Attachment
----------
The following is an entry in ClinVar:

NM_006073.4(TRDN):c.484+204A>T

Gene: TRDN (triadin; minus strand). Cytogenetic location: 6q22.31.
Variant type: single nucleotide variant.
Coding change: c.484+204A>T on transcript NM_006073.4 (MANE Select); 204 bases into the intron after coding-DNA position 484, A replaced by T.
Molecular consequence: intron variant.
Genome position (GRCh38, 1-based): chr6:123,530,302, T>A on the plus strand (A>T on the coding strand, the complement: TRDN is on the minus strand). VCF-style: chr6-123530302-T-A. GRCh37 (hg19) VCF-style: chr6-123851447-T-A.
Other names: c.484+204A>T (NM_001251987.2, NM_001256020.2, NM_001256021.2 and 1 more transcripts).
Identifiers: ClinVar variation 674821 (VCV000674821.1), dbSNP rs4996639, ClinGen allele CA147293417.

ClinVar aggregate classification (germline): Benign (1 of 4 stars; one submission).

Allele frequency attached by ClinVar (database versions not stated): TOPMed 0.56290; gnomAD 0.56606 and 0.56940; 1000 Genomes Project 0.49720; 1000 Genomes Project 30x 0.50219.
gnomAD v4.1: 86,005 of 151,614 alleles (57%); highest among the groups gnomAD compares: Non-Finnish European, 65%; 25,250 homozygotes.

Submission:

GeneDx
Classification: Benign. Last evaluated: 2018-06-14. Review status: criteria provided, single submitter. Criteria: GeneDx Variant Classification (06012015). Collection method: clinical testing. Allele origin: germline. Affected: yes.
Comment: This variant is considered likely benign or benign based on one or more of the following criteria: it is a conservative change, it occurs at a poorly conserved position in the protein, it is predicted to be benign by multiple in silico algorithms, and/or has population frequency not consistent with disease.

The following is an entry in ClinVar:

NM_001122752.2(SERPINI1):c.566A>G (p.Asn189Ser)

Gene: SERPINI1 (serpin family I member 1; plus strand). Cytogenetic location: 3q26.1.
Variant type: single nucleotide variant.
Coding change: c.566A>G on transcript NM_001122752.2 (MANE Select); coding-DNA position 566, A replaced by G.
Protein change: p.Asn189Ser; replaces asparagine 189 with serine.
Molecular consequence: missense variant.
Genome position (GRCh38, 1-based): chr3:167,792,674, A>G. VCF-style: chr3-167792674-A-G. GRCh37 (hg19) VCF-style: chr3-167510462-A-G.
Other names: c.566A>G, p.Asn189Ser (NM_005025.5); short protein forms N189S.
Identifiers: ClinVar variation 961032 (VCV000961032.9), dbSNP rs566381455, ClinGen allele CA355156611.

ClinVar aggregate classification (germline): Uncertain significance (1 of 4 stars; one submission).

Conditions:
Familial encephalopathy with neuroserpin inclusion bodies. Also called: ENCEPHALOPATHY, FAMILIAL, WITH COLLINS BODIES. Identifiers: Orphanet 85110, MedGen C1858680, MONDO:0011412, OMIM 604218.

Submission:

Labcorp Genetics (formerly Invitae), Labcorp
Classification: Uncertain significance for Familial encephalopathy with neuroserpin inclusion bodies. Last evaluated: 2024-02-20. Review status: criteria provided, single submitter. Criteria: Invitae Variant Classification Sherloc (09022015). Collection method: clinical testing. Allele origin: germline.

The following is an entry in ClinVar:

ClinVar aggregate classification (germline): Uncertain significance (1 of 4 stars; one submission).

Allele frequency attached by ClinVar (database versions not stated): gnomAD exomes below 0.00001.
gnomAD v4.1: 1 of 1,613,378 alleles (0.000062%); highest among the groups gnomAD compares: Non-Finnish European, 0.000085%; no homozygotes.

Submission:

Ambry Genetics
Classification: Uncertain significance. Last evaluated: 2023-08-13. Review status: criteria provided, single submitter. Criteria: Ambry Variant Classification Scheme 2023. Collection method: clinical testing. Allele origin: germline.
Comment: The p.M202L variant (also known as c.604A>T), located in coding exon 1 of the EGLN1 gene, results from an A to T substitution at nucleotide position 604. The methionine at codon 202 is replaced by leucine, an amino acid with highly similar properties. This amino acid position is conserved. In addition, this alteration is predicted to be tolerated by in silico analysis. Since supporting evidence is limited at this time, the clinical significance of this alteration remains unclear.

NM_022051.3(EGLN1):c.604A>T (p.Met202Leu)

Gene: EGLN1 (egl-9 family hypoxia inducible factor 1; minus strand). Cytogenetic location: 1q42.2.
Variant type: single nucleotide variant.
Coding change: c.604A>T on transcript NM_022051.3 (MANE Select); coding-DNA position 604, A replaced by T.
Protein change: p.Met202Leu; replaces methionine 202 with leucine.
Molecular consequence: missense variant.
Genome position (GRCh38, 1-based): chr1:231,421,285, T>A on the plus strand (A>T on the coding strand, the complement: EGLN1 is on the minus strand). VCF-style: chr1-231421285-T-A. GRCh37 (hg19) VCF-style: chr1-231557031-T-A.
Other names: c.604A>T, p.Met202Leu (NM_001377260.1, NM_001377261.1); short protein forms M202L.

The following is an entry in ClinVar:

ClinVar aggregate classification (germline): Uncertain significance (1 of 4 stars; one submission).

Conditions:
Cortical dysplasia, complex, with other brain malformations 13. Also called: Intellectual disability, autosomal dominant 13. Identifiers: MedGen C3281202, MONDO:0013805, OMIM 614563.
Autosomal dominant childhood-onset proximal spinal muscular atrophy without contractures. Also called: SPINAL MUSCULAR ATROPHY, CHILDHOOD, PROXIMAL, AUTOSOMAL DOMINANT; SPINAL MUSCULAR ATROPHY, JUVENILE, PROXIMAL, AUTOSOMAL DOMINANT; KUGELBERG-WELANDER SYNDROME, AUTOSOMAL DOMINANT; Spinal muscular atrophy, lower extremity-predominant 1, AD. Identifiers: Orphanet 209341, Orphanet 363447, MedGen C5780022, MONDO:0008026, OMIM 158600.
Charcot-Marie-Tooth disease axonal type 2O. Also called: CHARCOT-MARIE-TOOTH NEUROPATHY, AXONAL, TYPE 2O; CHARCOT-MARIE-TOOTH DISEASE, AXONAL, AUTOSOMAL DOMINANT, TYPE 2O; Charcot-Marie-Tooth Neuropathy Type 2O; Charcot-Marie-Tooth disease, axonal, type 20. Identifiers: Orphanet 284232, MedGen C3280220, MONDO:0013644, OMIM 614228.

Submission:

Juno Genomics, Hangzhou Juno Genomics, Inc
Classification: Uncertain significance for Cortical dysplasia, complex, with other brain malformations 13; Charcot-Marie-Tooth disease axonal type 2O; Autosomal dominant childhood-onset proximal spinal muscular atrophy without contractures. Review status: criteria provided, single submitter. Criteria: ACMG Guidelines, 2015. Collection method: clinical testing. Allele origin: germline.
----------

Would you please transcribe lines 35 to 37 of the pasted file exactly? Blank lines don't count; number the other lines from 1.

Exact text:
Allele frequency attached by ClinVar (database versions not stated): gnomAD exomes below 0.00001.
gnomAD v4.1: 1 of 1,613,378 alleles (0.000062%); highest among the groups gnomAD compares: Non-Finnish European, 0.000085%; no homozygotes.

Submission: